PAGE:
COVID-19 has changed our lives in an unprecedented way. One of the significant changes is the prolonged restrictions that have resulted in millions of Americans having to shift to working from home.
Samuel Onuha feels that many people have not been able to transition smoothly to the new work protocols. A combination of overwork, Zoom fatigue, and lack of time management skills leads to unexpected burnout.
What Is Burnout?
A burnout, Samuel Onuha explains, can be defined as a state of physical, mental, and emotional fatigue resulting from prolonged and protracted involvement in demanding situations.
How to Avoid Burnout in 2022?
Getting your work done on time without feeling the pressure is a very real skill that can be learned or acquired through practicing certain ways. Samuel Onuha shares three ways to avoid feeling overworked and overwhelmed in this new year.
- Take Regular Breaks
Samuel Onuha feels working from home eight hours at a stretch may seem easier without the hassle of commuting or the regular distractions of the office. But you can probably feel more mentally exhausted and emotionally drained as you try to function without your known stress-relieving outlets and mechanisms.
He recommends, “Do not be glued to your screen just because you are working from home. Keep taking multiple breaks throughout the day, and make time to walk outside or Zoom call a friend instead of surfing social media.
- Exercise Regularly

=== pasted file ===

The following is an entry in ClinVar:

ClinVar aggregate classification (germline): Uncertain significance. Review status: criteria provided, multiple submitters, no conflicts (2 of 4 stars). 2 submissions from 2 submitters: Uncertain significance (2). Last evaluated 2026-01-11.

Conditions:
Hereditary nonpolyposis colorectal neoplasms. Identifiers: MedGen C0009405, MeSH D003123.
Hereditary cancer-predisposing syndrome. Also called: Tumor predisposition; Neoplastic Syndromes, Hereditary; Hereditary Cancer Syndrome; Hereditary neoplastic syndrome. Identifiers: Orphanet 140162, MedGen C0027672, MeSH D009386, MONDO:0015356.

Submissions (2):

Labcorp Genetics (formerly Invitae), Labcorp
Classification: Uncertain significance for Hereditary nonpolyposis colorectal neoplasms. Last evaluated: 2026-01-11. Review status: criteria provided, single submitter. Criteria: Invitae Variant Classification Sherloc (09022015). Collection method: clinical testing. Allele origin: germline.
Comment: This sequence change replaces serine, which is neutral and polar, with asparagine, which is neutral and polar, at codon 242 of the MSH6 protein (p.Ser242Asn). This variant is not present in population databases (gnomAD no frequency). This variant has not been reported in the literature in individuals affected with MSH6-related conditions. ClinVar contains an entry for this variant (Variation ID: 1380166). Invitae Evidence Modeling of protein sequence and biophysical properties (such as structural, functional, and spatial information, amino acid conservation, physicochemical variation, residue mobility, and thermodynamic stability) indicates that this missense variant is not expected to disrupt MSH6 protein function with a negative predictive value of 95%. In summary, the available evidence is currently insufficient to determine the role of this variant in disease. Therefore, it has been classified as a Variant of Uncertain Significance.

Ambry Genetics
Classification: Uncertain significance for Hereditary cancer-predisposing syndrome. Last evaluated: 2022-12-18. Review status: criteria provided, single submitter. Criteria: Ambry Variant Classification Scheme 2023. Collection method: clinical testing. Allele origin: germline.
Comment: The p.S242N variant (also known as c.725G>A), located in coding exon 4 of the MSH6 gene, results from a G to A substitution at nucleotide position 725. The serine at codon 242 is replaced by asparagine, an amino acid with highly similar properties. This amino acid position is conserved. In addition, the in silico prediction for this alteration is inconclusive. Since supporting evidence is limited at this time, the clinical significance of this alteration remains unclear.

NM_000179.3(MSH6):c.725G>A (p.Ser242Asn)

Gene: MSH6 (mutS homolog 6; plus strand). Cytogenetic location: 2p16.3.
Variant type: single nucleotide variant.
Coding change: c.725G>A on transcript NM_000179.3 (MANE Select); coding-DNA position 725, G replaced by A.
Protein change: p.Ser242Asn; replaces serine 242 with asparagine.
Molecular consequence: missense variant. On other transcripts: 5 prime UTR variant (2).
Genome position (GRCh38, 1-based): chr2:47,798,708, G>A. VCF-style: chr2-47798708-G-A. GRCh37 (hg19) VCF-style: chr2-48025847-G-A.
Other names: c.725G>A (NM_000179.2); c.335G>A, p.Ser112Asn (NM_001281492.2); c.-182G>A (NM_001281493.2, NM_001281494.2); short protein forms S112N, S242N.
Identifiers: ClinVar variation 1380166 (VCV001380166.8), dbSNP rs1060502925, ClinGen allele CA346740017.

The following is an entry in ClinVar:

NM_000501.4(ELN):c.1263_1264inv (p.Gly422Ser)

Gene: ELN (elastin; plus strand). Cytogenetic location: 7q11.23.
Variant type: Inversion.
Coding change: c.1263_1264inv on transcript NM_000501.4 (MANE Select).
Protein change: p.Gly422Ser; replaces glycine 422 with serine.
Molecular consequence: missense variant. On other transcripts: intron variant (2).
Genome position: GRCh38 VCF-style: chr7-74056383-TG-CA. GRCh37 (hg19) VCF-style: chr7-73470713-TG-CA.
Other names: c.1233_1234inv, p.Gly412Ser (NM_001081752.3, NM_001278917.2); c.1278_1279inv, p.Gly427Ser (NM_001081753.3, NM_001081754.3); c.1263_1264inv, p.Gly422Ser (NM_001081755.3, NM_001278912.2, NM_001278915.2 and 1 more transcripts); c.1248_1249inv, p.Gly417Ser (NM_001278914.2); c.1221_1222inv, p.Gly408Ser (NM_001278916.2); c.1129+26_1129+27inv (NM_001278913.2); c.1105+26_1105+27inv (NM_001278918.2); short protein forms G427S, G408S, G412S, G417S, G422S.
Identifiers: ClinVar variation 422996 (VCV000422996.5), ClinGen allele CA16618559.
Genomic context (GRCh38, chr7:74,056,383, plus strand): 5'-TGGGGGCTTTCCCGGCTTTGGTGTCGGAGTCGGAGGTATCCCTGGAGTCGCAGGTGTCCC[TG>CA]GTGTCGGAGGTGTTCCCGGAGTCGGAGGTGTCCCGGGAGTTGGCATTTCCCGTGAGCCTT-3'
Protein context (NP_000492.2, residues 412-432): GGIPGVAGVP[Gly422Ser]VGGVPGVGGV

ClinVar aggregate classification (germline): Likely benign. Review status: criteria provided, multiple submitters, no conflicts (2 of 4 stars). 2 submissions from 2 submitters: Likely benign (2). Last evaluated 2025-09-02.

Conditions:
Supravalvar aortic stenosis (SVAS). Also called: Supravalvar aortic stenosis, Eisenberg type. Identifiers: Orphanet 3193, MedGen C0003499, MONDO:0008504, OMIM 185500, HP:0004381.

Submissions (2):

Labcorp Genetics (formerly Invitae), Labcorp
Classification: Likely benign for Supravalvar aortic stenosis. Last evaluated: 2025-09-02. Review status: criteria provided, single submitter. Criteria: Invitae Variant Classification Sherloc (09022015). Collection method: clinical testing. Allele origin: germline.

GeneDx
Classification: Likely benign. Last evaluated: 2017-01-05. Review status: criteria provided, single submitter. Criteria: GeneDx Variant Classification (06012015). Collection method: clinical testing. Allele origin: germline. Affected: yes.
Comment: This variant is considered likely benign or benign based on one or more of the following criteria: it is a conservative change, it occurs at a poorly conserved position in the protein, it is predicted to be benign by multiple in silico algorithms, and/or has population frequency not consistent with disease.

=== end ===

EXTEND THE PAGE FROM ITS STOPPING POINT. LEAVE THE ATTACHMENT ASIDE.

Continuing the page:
Regular exercise, according to Samuel Onuha, not only helps boost your energy levels and enhance productivity but also alleviates stress and creates a sense of well-being. Regular exercise also improves the body’s circadian rhythm, helping you get sufficient and timely sleep, which in turn can bring down mental and physical exhaustion levels.
Samuel Onuha encourages you to get up early to exercise or even take long walks during your regular breaks while working from home. Motivate and involve your colleagues by setting up an office fitness challenge or group Zoom calls.
- Unplug During Non-Work Hours
Samuel Onuha recommends striking a good work-life balance to avoid burnout. There is ample scientific evidence showing that hectic work schedules and always-on work culture can do more harm than good, apart from bringing down productivity and employee satisfaction levels over longer periods of time.
Samuel Onuha advises you to avoid burning the candle at both ends to prevent burnout. Avoid working on weekends or late into the night unless absolutely essential, and ensure that you pick a regularly consistent end time for work. “Limit the intake of news and social media and also monitor the urge to check emails every few minutes,” he concludes.